Washington Environmental Health Disparities Map Reveals Racial and Income Environmental Injustice

Working our partners, we recently published analyses based on our Washington Environmental Health Disparities (WA EHD) Map.

https://doi.org/10.3390/ijerph16224470

There are a couple notable figures that reveal the relationships between race/ethnicity, income and cumulative environmental health risk in the state of Washington.

 

 

This first one shows that census tracts with a greater proportion of residents who are people of color tend to have higher environmental health disparity ranks — they’re more impacted by cumulative environmental health risks.

 

 

 

This second one shows that census tracts with higher income “ranking” — in other words have lower median incomes, tend to have higher environmental health disparity rankings.  Thus, lower income census tracts tend to be more impacted by cumulative environmental health risks.

 

 

To explore the interactive Environmental Health Disparities (WA EHD) Map, click on the map below:

 

 

 

 

 

To learn more about the WA EHD Map, visit:

 

New National Institute on Aging Grant to Use Wearable Sensors for Early Diagnosis of Dementia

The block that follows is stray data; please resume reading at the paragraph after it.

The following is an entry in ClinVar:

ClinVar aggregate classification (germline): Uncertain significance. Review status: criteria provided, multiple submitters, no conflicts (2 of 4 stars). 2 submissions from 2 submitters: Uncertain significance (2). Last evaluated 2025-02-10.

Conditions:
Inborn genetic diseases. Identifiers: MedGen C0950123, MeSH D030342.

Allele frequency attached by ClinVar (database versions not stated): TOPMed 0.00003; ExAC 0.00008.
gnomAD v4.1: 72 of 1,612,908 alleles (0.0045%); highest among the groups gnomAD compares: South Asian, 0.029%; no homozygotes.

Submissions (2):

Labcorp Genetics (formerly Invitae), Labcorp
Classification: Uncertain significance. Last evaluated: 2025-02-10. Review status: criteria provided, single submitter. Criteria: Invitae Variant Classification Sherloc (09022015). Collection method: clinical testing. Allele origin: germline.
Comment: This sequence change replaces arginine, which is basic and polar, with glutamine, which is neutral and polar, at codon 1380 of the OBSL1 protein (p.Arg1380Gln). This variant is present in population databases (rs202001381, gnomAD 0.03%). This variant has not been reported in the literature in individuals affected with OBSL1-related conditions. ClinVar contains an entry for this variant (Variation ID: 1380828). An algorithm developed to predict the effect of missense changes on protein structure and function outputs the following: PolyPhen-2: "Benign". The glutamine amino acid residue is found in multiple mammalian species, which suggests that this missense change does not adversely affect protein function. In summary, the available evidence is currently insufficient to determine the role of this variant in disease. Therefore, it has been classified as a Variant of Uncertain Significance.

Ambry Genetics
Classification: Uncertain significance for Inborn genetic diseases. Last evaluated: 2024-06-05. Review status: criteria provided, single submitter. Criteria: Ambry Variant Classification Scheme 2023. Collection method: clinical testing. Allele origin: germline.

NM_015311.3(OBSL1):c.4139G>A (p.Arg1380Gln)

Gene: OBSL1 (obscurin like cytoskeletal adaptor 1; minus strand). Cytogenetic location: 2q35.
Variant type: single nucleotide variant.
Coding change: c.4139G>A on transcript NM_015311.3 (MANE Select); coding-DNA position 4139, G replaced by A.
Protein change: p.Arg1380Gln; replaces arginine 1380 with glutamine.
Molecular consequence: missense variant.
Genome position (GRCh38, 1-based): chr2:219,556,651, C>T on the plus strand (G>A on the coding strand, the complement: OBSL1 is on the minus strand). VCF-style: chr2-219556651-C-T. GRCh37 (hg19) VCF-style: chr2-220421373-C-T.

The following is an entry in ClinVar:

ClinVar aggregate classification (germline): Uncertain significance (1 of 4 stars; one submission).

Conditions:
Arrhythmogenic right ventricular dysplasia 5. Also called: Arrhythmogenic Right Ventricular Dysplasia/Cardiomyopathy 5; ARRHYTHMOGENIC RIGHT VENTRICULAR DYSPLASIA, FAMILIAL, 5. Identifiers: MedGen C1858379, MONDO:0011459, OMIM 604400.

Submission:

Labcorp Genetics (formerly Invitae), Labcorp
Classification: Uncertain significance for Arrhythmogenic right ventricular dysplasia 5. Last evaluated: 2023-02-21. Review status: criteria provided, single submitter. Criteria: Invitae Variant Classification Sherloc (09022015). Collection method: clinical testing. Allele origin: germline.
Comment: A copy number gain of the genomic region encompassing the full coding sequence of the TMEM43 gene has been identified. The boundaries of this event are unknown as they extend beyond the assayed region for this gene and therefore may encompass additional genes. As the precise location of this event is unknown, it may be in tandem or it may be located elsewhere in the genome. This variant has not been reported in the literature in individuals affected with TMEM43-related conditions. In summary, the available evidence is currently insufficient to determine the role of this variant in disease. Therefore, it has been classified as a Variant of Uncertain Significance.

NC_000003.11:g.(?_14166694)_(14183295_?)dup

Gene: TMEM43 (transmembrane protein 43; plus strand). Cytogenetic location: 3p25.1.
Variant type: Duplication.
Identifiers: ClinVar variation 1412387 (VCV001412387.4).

Photo by Steven HWG on Unsplash

Our group is collaborating with the other researchers at the UW, Seattle VA Hospital, Cleveland Clinic, and the Mayo Clinic on a new study — Technology for Early Diagnosis of Dementia (TEDD) — to use sensor technologies to improve early diagnosis of Alzheimers Disease and Dementia with Lewy Bodies.  Early discimination of individuals on the trajectory to these two different diseases may lead more appropriate treatments to improve outcomes.

Photo by Luke Chesser on Unsplash

This work leverages our group’s previous work with wearable motion and physiologic sensors. In the current study we will be collaborating with experts in sleep monitoring and cognitive assessments.

The Principal Investigator, Dr. Debby Tsuang will lead this study funded by the NIH National Institutes of Aging.

The study will recruit participants from sites in different locations in the US, who have either Alzhiemer’s Disease or Dementia with Lewy Bodies, who will use a variety of sensors which will provide potential valuable data useful in disciminating the mobility, sleep, and other quality of life indicators of older adults who have these diseases. In a later phase of the study, we will use this information to examine a larger cohort of adults with mild cognitive impairment, and track the assocations between their cognitive decline over time and various sensor data.